OTB Mission Statement

Own the Boards is a 501(c)(3) nonprofit organization dedicated to empowering people of all ages through literature and performance.

In the nineteenth century, the term boards was slang for a theater’s floor – literally the boards of the stage – and actors were said to “tread the boards” during performances. To “own the boards” harkens back to this history, and it symbolizes a more general affirmation of empowerment—of willingly stepping into the thick of life and meeting its joys, challenges, and fears with hopefulness, a clear head, and an open heart.

At OTB, to “own” represents a multivalent call to act, and literature and performance serve as the catalysts for doing so. Each of our initiatives facilitates active engagement with literature – whether through independent reading, group discussion, performance workshops, or the memorization and performance of beloved or influential pieces. We believe that such engagement is empowering and helps build confidence. Even further, it provides a lens through which we can better make sense of ourselves and our world; creates connections between people, cultures, and time periods; and, ultimately, makes us more thoughtful global citizens.

Our Initiatives:

Performance Archive

We believe that what we read sticks with us, some pieces more than others. Our online archive serves as an occasion for honoring the pieces of literature that have impacted us. Use the archive as a space for sharing your favorite pieces of literature – whether from the page or from memory – and then post your performance as a video on our Youtube page. We use “literature” loosely here, meaning poetry, passages of fiction and nonfiction, sacred texts, song lyrics, personal letters, sayings, or anything else that has meant something to you.

LifeWords Reading Circles

LifeWords Reading Circles is a free lifelong-learning program serving adults 50+ in the Knoxville area. It is designed to help participants stay sharp and socially active, and thus maintain a high quality of life.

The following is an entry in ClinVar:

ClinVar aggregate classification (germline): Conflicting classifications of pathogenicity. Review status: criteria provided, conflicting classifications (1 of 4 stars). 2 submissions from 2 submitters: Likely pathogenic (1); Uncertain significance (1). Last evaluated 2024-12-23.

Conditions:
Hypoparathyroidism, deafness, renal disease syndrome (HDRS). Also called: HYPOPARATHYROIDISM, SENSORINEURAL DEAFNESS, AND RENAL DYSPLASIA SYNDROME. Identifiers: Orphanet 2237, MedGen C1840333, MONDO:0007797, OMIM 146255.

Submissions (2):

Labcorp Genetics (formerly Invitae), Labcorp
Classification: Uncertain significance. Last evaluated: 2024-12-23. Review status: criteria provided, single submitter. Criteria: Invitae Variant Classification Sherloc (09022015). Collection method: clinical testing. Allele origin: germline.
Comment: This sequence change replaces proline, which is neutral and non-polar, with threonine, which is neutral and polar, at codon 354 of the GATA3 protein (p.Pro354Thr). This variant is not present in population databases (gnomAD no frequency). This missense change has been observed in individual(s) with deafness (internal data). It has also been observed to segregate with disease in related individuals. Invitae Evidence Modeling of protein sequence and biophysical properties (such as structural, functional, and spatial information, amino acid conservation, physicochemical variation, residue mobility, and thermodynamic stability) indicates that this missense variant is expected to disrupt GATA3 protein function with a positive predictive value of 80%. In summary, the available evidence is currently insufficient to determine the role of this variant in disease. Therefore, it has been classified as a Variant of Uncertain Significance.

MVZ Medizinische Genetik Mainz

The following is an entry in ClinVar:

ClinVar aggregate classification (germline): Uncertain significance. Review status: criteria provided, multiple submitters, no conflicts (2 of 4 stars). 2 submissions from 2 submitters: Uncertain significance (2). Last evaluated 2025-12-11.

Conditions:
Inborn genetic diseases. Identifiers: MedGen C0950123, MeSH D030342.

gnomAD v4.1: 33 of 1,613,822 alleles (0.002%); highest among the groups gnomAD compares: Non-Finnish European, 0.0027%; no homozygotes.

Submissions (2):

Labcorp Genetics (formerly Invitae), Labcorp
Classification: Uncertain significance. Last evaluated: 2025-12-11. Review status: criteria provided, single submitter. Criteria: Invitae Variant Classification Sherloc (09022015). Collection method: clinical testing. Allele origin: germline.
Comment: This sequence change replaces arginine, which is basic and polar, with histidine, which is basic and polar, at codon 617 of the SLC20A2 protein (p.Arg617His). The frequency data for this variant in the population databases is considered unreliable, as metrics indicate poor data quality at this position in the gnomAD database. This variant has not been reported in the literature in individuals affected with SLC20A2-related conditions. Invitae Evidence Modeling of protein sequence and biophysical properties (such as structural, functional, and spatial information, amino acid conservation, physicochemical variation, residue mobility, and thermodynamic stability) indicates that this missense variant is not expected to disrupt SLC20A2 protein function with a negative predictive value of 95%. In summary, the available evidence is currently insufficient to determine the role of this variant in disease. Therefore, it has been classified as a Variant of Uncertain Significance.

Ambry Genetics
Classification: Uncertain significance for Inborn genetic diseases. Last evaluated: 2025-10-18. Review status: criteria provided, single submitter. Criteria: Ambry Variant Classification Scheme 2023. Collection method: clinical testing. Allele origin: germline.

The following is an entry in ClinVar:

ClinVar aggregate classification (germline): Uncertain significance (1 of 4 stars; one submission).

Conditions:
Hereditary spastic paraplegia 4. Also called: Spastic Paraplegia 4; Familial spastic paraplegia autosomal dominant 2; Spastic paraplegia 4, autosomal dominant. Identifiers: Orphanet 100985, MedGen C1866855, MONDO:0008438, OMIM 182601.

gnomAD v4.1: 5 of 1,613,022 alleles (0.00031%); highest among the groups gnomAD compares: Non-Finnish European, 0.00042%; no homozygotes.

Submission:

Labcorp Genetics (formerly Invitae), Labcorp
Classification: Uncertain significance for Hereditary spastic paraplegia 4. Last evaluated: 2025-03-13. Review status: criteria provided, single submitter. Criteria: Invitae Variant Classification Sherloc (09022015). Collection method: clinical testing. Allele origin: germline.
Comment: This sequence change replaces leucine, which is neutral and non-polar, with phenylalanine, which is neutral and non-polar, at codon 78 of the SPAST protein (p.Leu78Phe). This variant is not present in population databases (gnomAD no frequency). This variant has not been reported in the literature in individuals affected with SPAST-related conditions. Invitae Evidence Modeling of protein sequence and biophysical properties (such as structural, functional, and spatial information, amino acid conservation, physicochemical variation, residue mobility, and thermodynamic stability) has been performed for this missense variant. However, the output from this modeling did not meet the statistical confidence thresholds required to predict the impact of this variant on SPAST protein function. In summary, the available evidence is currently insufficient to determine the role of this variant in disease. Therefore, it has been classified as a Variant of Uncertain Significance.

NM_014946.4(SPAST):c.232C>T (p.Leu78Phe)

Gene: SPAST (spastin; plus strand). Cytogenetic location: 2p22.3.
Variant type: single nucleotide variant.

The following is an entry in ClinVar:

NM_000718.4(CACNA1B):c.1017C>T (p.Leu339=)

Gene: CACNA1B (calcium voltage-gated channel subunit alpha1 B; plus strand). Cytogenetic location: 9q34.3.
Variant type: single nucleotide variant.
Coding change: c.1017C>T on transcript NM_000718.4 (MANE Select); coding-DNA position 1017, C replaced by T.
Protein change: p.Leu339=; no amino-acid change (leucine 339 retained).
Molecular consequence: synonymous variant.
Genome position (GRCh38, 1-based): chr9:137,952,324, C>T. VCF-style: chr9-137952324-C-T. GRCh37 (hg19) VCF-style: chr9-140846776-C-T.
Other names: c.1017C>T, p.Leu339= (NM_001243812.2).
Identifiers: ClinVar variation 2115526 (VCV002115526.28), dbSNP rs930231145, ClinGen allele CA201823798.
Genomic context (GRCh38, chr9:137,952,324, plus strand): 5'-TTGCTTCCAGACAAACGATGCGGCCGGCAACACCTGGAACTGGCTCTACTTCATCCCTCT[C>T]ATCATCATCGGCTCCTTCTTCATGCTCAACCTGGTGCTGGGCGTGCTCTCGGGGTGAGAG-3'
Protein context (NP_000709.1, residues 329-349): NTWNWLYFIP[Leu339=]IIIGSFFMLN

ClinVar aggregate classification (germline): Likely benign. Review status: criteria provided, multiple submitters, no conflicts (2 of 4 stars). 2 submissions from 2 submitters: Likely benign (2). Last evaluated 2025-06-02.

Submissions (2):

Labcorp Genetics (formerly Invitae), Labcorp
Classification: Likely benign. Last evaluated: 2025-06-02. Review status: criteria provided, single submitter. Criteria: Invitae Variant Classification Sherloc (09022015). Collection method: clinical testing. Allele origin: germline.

Studies have shown that activities such as reading, group discussion, and reminiscence can help bolster cognitive health, and we built our weekly seminars around these findings. Participants will engage with literature through independent reading and group discussion, and in the process, they’ll get to know themselves and their neighbors a little bit better.

Participants may also take part in one of our recitation showcases at the end of each semester, where they’ll present pieces of literature that are meaningful to them. These performances speak to the participants’ passions, to what matters in their lives. Even further, we record these performances, preserving them on the Own the Boards archive and making them sharable with family and friends.

Bridge Summer Reading Program

The Bridge Summer Reading Program is a unique cross-generational initiative that uses young adults novels to spark conversation and connection between generations, specifically adults 60+ and kids between the ages of 10-13.

In our culture, generations of individuals are often kept separate from each other, physically, mentally, and emotionally. Books, however, can help bridge this gap. They provide windows through which we can make sense of the world and our place in it. When discussed with others, books create points of contact between seemingly disparate groups.

Our goal for the Bridge Summer Reading Program is to help break down such barriers between generations, to use literature as a lens through which we can better make sense of ourselves, our neighbors, and the world around us.

Participants meet for six weeks over the summer to discuss a range of young adult texts.

Workshops for Area Students

We believe that access to the arts is central to students’ growth as citizens and individuals. Such experiences teach modes of self expression, foster compassion and a sense of connection, and help sharpen critical thinking skills.

To facilitate such experiences, we partner with poets and performers to bring workshops and performances to Knox-area students.

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